Alex Massie

An encouraging poll for the Tories?

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Over the course of the past year some people have, from time to time, been wise enough to remind us of just how difficult it will be for the Tories to win a majority. That's a consequence, of course, of their past anaemic performances (and a further reminder that the base is far from enough) and of the way that the current constituency boundaries are stacked against them.

Nevertheless, I suspect many of us have under-estimated those warnings thinking that this Labour government is so-clapped out and unlikeable that surely the electorate will turn on them. This wasn't an unreasonable assumption even if it might also have been premature at a time in which politics as a whole is held in such low regard by the public that the idea there could be a better way proves less powerful than might be the case in other, less difficult, circumstances.

Add an uninspiring, confusing and less than convincing beginning to the Tory campaign and you end up where we are: the Tories in the lead but not by as much as once they were and not by as much as many people think they ought to be.

So there are two ways of looking at today's Times/Populus poll of "marginals" Labour won by more than 14 points in 2005. You can panic because the parties are running neck and neck in these seats (on 38%) or you can say that, before the official campaign has even begun, the Tories are on course to take 100 or so Labour seats.

Yes, the recent trend in the polls should concern the Conservatives but you could also look at this and say that after a pretty disastrous couple of weeks the Tories are still in a decent position with two months to go before polling day. That, of course, presumes that the party ups its game. One

must

may assume that it can do so, right? If this proves the case then we may yet look back on these weeks as the kerfuffle that represented Labour's high-water mark and conclude that Gordon should have gambled on a March poll after all.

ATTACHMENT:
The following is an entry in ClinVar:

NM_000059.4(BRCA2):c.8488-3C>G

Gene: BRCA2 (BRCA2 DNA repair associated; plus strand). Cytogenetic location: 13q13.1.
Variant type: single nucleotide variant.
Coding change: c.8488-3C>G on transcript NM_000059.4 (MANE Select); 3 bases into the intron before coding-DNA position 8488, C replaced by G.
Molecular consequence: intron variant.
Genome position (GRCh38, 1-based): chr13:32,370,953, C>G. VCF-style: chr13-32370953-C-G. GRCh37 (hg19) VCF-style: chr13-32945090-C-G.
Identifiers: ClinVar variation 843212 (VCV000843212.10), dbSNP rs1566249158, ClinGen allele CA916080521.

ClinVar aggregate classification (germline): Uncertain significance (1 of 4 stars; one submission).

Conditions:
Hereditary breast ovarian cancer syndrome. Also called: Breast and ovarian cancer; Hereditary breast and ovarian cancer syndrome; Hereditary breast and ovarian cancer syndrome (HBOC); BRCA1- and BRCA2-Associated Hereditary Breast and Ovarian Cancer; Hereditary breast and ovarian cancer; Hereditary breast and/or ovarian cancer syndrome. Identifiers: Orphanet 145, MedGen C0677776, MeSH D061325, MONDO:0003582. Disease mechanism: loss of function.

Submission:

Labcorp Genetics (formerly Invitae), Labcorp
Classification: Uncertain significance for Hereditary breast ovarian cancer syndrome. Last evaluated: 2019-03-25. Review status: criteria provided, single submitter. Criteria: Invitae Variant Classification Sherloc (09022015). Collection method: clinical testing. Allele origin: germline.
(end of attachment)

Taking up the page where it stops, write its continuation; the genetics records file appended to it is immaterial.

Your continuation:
Or, to put it another way, Cameron and Osborne would have grabbed these poll figures if they'd been promised them in the summer of 2007. So all is far from lost for the Conservatives. Not by any measure. And, if I were in Tory Central Office, I might be encouraged by this:

Populus repeated a question that proved revealing in the 2008 US presidential campaign, on whether change or experience was needed most. In the US, the margin for change over experience was about 2 to 1, highlighting Barack Obama’s edge over John McCain. In Britain, 56 per cent favour change and 40 per cent experience.

Not Obama margins, but not bad for Dave either. More to the point, I find it much easier to imagine that 40% is the ceiling for "experience" than 56% being the upper-limit for "change". Even if those numbers remain unchanged one's tempted to think that Labour is much closer to "maxing-out" its support than are the Conservatives. That is, Labour have a smaller pool of undecided voters to draw upon than the Conservatives. Perhaps!

Of course I could be wrong and, as always, my own biases may cloud this analysis to the point at which it becomes useless. (And indeed, you can find grounds for Tory pessimism in this poll too. The deal ain't done yet.) But, supposing that there is a real desire for change, is that appetite likely to be satisfied by the Tories reheating some of their old recipes that, while popular with the grass roots, have been less enthusiastically received by the customers in election after election? I'd guess not. But, of course, I would think that.

Again, you can argue that the Tories should be doing better but, at the risk of seeing the glass half-full from a Tory perspective, this is not a disastorus position from which to begin a campaign. Assuming, of course, that the party runs a decent campaign...

Written byAlex Massie

Alex Massie is Scotland Editor of The Spectator. He also writes a column for The Times and is a regular contributor to the Scottish Daily Mail, The Scotsman and other publications.

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